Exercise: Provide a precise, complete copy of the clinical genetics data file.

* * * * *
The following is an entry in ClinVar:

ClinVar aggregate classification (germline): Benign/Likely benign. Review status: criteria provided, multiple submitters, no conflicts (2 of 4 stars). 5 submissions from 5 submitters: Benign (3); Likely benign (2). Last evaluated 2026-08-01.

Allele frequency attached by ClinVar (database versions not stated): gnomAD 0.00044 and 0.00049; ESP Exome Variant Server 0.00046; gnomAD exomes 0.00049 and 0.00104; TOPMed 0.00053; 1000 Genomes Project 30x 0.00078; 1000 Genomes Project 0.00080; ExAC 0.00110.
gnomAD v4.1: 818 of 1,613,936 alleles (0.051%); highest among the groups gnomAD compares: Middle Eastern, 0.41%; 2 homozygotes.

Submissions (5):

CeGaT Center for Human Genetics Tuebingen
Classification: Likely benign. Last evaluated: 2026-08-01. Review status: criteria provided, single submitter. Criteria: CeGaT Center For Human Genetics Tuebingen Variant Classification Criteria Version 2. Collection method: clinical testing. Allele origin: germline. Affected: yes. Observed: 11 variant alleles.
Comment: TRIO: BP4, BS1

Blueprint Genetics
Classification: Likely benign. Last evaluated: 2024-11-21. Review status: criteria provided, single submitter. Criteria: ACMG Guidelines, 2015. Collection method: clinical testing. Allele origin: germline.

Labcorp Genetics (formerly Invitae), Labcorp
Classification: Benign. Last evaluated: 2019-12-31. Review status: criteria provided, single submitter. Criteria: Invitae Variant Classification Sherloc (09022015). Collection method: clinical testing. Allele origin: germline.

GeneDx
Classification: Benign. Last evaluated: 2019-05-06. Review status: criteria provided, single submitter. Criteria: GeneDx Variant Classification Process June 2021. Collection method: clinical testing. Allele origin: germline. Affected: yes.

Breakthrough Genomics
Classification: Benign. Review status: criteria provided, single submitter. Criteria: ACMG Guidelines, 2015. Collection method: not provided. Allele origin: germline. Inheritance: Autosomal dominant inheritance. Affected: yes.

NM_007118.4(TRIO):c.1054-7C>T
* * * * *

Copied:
The following is an entry in ClinVar:

ClinVar aggregate classification (germline): Benign/Likely benign. Review status: criteria provided, multiple submitters, no conflicts (2 of 4 stars). 5 submissions from 5 submitters: Benign (3); Likely benign (2). Last evaluated 2026-08-01.

Allele frequency attached by ClinVar (database versions not stated): gnomAD 0.00044 and 0.00049; ESP Exome Variant Server 0.00046; gnomAD exomes 0.00049 and 0.00104; TOPMed 0.00053; 1000 Genomes Project 30x 0.00078; 1000 Genomes Project 0.00080; ExAC 0.00110.
gnomAD v4.1: 818 of 1,613,936 alleles (0.051%); highest among the groups gnomAD compares: Middle Eastern, 0.41%; 2 homozygotes.

Submissions (5):

CeGaT Center for Human Genetics Tuebingen
Classification: Likely benign. Last evaluated: 2026-08-01. Review status: criteria provided, single submitter. Criteria: CeGaT Center For Human Genetics Tuebingen Variant Classification Criteria Version 2. Collection method: clinical testing. Allele origin: germline. Affected: yes. Observed: 11 variant alleles.
Comment: TRIO: BP4, BS1

Blueprint Genetics
Classification: Likely benign. Last evaluated: 2024-11-21. Review status: criteria provided, single submitter. Criteria: ACMG Guidelines, 2015. Collection method: clinical testing. Allele origin: germline.

Labcorp Genetics (formerly Invitae), Labcorp
Classification: Benign. Last evaluated: 2019-12-31. Review status: criteria provided, single submitter. Criteria: Invitae Variant Classification Sherloc (09022015). Collection method: clinical testing. Allele origin: germline.

GeneDx
Classification: Benign. Last evaluated: 2019-05-06. Review status: criteria provided, single submitter. Criteria: GeneDx Variant Classification Process June 2021. Collection method: clinical testing. Allele origin: germline. Affected: yes.

Breakthrough Genomics
Classification: Benign. Review status: criteria provided, single submitter. Criteria: ACMG Guidelines, 2015. Collection method: not provided. Allele origin: germline. Inheritance: Autosomal dominant inheritance. Affected: yes.

NM_007118.4(TRIO):c.1054-7C>T